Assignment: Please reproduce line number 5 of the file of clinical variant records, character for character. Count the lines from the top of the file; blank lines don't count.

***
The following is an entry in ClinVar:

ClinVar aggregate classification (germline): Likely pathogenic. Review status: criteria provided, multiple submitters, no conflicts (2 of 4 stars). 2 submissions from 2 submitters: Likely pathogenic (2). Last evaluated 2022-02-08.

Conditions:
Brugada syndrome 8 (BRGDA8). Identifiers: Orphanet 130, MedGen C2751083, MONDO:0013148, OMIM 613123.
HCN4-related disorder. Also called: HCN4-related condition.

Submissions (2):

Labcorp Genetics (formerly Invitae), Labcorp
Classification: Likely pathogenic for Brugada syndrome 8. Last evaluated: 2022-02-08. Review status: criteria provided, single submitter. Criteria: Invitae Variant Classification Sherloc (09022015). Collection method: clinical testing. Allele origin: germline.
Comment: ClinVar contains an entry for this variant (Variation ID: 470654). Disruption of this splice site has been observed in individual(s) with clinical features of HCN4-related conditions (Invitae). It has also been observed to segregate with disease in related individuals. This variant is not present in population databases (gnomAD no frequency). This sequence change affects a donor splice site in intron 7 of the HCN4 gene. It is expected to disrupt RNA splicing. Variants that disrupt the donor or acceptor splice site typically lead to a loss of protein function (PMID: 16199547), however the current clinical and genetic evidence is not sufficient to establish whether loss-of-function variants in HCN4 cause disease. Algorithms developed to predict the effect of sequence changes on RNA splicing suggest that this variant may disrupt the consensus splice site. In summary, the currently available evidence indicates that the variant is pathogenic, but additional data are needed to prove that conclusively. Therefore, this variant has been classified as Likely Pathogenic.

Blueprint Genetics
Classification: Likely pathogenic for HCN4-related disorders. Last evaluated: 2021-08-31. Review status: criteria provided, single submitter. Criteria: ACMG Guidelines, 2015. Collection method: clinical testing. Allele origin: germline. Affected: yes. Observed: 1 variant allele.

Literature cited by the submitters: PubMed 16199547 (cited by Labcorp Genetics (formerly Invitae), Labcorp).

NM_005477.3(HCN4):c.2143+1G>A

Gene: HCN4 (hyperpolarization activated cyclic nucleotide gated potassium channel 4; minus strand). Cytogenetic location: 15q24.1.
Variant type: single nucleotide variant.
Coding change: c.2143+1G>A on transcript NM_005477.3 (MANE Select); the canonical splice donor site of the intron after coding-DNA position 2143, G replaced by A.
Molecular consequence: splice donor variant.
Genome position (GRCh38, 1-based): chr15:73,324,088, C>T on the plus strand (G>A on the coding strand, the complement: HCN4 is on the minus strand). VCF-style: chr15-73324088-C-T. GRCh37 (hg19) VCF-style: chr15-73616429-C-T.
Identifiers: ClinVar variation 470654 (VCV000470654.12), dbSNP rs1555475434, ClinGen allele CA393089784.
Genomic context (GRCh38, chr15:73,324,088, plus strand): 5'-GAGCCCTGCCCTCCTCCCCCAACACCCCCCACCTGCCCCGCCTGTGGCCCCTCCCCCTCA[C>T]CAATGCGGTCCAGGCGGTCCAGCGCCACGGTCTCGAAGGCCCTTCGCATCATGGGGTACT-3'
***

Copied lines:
HCN4-related disorder. Also called: HCN4-related condition.